Geography, Climate and the Geo-strategic perspective:
Engineered by the British, the ‘Region’ became the hot-bed of international intrigues and politics, of one-upmanship among competing powers; the Chinese, the Burmese rulers and the French who were entrenched in Indo-China. They transformed the region into a strategic outpost by giving a military character to an otherwise placid ‘ungovernable’ physical space. The British India government by converting the Northeast frontier province of India into a strategic out-post dealt with it geo-centrically and geo-strategically rather than anthropo-centrically or ethno-centrically. The Northeast region came to be seen and dealt over the years as a geo-strategic region ever since.
The British in taking this rather myopic view oversimplified the problems and issues of the region by quite unabashedly forgetting that the ‘Region’ had human beings living in it. They deliberately overlooked the fact that these people, comprising of various ethnic groups, had similar if not identical anthropological origins, links and a shared pattern of migration from South East and East Asian ‘Region’ into the
Northeast of India, which they call home. The British simply ‘painted’ the ‘Region’ as one large blot of inaccessible physical space where the people in them really did not matter.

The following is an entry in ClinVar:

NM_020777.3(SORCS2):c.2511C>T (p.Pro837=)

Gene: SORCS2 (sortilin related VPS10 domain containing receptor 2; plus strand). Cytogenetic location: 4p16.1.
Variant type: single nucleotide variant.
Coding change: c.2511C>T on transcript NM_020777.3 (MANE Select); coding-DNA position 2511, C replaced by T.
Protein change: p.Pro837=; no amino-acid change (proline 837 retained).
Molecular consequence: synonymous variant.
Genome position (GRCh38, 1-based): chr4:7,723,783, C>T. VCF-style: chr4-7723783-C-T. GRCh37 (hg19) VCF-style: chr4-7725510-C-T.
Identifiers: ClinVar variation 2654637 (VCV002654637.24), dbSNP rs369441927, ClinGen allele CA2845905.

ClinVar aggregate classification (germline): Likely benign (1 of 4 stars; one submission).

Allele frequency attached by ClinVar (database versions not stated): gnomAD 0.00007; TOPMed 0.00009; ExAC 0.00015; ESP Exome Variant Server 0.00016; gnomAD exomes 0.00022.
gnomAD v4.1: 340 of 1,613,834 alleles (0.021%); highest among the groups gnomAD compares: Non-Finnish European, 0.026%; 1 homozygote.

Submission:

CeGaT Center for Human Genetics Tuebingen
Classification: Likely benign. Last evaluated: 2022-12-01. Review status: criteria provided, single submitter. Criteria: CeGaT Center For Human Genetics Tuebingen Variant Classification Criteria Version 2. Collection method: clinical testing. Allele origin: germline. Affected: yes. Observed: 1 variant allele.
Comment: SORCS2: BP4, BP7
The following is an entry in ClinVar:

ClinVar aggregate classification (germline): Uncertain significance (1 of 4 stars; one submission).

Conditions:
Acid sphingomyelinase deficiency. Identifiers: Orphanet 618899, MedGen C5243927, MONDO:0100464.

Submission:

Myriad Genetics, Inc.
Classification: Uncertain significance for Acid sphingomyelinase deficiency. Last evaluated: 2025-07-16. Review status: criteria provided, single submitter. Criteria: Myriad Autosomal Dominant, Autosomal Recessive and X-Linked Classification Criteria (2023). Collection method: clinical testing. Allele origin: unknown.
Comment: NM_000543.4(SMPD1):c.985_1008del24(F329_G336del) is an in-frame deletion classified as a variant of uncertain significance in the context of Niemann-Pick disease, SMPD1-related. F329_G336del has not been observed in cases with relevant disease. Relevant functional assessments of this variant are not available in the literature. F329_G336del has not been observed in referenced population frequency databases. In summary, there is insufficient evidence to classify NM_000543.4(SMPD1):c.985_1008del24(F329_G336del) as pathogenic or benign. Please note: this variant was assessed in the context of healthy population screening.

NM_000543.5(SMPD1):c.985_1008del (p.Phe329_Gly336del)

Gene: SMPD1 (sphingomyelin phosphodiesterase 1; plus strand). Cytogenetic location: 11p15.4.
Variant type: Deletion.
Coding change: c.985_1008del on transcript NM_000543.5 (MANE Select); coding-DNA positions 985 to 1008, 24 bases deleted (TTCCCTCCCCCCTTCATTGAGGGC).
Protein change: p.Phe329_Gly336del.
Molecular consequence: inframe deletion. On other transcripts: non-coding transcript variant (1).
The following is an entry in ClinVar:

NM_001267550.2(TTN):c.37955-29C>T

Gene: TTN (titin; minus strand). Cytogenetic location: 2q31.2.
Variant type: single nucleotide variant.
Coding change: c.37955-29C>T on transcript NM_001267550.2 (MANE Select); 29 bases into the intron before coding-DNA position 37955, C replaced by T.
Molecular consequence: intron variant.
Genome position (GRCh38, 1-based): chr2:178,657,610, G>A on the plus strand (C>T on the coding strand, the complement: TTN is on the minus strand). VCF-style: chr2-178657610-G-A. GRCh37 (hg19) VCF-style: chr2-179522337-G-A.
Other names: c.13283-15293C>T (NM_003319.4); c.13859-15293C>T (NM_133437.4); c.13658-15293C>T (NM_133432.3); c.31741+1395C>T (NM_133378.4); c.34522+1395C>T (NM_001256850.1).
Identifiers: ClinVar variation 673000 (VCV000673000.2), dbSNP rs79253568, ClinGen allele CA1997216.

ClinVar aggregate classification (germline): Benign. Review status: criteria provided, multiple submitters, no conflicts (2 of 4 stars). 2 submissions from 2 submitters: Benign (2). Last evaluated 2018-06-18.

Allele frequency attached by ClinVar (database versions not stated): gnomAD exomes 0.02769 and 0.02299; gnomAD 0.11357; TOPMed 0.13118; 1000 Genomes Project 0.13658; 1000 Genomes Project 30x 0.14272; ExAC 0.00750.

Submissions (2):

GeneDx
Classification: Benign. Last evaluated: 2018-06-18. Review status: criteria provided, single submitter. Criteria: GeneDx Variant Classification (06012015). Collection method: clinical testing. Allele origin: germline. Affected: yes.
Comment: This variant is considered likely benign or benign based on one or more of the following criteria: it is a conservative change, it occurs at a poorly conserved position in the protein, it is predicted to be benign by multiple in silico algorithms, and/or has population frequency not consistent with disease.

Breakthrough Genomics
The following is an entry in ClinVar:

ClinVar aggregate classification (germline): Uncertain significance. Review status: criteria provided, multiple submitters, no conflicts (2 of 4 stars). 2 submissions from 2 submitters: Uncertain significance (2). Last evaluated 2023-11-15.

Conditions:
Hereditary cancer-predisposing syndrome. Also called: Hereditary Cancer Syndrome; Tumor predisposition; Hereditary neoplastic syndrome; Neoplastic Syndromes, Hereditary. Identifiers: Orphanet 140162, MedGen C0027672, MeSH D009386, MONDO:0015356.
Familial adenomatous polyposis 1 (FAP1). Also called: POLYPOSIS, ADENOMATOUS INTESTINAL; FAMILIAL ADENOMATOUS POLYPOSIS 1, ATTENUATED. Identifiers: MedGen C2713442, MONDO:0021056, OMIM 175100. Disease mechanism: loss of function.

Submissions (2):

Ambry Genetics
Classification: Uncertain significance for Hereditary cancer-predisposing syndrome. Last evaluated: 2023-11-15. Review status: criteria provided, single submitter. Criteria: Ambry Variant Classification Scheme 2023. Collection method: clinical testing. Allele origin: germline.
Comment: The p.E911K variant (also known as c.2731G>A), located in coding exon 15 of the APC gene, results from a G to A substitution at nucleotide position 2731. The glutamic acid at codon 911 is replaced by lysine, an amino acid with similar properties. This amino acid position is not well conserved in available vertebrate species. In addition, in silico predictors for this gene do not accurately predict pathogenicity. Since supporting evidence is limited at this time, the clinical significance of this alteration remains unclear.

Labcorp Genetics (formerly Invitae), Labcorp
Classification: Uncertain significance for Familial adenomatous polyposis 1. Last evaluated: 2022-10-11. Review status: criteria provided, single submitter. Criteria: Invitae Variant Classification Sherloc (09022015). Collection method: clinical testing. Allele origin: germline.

The insensitive superimposition of the man-made political boundaries and converting the region into a no-man’s land by transforming it into a strategic buffer-zone, combined with the ingeniously contrived demarcation of the NER administratively into ‘Excluded’ and ‘Partially Excluded Areas’ and segregating and dividing people based on the areas of their domicile introduced the politics of ethnic identity in the region. Identity politics is in many respects one of the main causes of the problems in the NER today. This division of people and communities within the NER itself has been described by many experts on the region as the apartheid of the people of the NER. Sadly, independent India followed these British policies in administering and governing the NER; as a mere strategically important physical space, nothing more and nothing less. This approach has been the bane of British-
India’s and unfortunately, independent India’s Northeast frontier policies.